California lawmakers are considering a proposal that would ban tobacco and e-cigarette use at government parks and beaches throughout the state.
Senate Bill 1333 is under consideration by the California State Assembly Committee on Water, Parks, and Wildlife. SB 1333’s sponsor, state Sen. Marty Block (D-San Diego), told media he offered the bill to protect the state’s forests from wildfires.
Under the bill, people caught using tobacco or e-cigarettes in government parks or beaches would be fined up to $250.
Banning ‘Minority Lifestyle Choices’
Aeon Skoble, a professor of philosophy at Bridgewater State University, says the bill does not address a health or environmental issue, but instead is a form of institutionalized discrimination against unpopular lifestyle choices.
“Since e-cigarettes are not on fire, it’s hard to see how they represent a fire hazard, and since their off-product is water vapor, it’s hard to see how there’s a ‘harm-to-others’ justification for the ban,” Skoble said. “What little rationale there is for public smoking bans doesn’t apply to vaping. This lays bare the extent to which this is really a case of the majority discriminating against minority lifestyle choices.”
Skoble says the government should have to justify any decision to infringe on people’s rights.
“In my view, the state has to have an extremely serious reason for infringing individual freedom,” Skoble said. “Indoor smoking bans in public buildings might be justified by the possible harms to others of secondhand smoke, but this wouldn’t apply to vaping, which doesn’t produce secondhand smoke.”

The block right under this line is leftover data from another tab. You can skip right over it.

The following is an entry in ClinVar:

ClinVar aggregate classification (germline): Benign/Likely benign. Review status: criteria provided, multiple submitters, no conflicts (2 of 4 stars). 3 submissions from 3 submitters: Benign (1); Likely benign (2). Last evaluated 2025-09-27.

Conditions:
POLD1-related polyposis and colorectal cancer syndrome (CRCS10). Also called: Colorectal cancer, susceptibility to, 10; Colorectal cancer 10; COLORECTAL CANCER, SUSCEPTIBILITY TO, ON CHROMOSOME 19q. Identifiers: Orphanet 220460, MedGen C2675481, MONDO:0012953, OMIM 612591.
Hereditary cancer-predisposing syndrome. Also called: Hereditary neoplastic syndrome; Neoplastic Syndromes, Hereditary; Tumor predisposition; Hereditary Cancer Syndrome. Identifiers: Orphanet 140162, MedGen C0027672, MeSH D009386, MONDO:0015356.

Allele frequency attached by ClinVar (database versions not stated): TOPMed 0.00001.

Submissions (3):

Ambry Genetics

Public Health or Power Grab?
William L. Anderson, an economics professor at Frostburg State University, says governments often use “public health” to justify power grabs.
“Look, I don’t like smoking and don’t like to be around it, but as I see it, we are looking at property rights, not government-inspired public health issues,” Anderson said. “There is too much mischief in so-called ‘public health.'”
Attack on Individual Rights
Anderson says lawmakers have a long tradition of attacking individual rights.
“Don’t forget that the progressives of a century ago, beginning with [President] Woodrow Wilson, believed that individual rights were a threat to the cohesion of a nation and a threat to a good society,” Anderson said. “At its heart, the argument regarding smoking is one of individual rights. Yes, we can say that your right to smoke ends where I am, since you are imposing an external cost on me, but that is something that can be dealt with at a level somewhere less intense than what we see today.
“I think that the whole public health approach is collectivist, and after a while, we see that it becomes an excuse to empower abusive government,” Anderson said.
Leo Pusateri ([email protected]) writes from St. Cloud, Minnesota.